Two Russia pilots, who ejected after the Su-24 bomber they were flying was shot down by Turkish jets, are believed to be held hostage by Syrian rebels. Turkish officials have claimed that they were in negotiations with Syrian rebel groups to seek their release.
According to Turkey's Hurriyet Daily News, security sources in Ankara said that both pilots were being held captive by Syrian rebels, who are fighting against President Bashar al-Assad. The Turkish National Intelligence Organisation (MIT) is reportedly in contact with the captors.
The latest developments are contradictory to earlier reports, which suggested that both pilots had died on landing. The Syrian Turkmen Brigade had said that the Russian pilots were shot mid-air, as they descended with their parachutes.
"We have caught the pilots and both of them are dead. All our friends, all of us fired into the air. They died when they were in the air," said deputy commander of the Turkmen rebel group, Alpaslan Celik. While, Russia's General Staff's spokesperson earlier admitted that one of the pilots was killed on the ground.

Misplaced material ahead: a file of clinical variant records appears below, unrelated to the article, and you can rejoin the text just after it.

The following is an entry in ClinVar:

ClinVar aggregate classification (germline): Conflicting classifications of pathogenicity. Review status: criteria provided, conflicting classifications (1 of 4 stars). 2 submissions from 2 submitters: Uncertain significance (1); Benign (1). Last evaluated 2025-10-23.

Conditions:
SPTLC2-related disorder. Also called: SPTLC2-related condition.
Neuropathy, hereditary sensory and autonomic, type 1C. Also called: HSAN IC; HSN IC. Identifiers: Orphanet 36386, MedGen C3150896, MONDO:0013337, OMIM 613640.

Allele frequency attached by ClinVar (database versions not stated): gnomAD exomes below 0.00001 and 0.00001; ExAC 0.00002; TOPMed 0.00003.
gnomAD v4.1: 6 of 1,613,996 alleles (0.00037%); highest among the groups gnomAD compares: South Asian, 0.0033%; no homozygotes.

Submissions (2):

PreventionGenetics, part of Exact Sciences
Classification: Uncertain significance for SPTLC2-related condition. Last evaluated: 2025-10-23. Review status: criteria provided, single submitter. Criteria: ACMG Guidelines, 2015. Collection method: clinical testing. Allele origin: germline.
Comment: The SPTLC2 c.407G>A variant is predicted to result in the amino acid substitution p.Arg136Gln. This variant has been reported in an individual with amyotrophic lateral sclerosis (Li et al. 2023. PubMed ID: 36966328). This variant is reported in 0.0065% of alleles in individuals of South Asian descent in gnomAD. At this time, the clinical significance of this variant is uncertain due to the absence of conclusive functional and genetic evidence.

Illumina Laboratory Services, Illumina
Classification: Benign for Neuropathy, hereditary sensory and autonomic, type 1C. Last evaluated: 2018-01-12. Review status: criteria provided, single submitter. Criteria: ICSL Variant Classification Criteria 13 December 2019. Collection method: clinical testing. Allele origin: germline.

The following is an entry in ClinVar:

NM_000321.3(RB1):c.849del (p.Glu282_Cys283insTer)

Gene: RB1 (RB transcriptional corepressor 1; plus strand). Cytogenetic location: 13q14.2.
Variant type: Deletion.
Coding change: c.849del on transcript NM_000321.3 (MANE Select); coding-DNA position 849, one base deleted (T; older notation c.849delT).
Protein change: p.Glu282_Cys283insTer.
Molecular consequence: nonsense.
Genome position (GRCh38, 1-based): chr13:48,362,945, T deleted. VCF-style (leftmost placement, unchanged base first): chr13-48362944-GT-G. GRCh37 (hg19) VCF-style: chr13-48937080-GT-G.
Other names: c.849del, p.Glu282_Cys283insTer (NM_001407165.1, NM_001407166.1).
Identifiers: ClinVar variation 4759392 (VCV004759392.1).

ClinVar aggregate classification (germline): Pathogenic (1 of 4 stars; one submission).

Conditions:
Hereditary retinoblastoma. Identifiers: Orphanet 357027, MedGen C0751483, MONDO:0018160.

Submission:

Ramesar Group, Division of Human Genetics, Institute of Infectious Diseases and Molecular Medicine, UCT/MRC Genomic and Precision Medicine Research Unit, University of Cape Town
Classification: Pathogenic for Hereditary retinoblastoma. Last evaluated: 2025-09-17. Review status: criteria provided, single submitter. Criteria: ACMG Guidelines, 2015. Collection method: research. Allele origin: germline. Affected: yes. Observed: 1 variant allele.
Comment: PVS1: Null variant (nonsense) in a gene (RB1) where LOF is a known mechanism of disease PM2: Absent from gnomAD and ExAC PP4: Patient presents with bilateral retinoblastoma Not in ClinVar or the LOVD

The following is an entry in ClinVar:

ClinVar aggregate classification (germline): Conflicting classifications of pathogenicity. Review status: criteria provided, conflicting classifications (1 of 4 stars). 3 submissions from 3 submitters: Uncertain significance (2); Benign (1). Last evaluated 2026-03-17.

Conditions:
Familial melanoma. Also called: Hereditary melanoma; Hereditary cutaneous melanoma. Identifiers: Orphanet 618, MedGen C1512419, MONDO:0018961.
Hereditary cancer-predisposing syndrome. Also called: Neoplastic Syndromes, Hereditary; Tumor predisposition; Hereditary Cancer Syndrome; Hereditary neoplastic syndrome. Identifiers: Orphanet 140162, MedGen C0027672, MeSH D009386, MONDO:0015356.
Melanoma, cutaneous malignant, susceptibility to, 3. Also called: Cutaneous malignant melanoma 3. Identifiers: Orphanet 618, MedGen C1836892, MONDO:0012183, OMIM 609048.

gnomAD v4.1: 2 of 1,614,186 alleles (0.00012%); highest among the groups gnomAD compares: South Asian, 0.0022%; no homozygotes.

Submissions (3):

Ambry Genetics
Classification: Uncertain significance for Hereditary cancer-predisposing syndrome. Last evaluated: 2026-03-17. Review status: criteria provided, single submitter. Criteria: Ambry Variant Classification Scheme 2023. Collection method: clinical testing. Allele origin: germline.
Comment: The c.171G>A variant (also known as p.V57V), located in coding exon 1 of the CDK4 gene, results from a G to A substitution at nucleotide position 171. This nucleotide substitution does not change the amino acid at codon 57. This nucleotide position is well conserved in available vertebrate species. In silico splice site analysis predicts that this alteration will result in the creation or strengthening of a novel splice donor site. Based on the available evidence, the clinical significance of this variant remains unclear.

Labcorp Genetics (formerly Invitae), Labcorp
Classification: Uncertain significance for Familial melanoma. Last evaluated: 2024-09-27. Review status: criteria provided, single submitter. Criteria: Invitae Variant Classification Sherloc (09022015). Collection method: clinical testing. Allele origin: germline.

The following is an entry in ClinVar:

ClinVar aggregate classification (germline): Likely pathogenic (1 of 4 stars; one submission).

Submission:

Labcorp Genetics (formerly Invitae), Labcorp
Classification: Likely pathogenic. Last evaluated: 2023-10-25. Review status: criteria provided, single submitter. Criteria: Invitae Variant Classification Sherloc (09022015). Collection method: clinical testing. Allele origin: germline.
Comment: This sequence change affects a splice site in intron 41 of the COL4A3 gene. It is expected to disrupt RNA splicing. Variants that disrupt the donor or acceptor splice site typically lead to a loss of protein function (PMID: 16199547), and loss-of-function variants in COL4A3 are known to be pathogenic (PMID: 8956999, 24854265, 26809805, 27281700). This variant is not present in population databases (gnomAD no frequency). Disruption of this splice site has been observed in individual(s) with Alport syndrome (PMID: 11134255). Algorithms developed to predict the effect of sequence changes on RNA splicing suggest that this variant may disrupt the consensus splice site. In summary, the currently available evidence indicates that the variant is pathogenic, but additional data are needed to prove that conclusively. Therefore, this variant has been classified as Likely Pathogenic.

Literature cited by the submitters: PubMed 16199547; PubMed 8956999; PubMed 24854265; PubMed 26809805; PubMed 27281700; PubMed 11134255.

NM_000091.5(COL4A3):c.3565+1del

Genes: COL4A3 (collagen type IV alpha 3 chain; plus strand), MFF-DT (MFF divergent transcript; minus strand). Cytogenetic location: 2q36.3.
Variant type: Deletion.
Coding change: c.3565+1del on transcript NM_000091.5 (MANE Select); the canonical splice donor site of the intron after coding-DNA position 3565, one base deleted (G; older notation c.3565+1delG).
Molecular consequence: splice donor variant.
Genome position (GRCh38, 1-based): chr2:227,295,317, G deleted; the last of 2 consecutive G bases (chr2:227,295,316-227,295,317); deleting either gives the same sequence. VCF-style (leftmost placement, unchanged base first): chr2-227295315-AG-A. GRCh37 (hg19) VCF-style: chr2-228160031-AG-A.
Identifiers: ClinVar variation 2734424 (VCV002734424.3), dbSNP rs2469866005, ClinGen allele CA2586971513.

Russia started pounding targets in Syria in support of the Damascus regime. Although Moscow claimed its airstrikes were aimed at uprooting Islamic State (Isis) in the region, the West has expressed serious concern whether the bombardment destroyed anti-Assad targets.
Tensions remain high after Turkish F-16 fighters jets shot down the Russian warplane. Moscow used sharp words to condemn Turkey's action, while Ankara found backing from Nato and the US.
In the backdrop of the months-long friction between Russia and the West, and the escalating conflict in the Middle East, the latest action by Turkey is bound to worsen the situation in the region. With Russian President Vladimir Putin pledging "significant consequences" for Turkey's act, reports claim that this could snowball into World War III.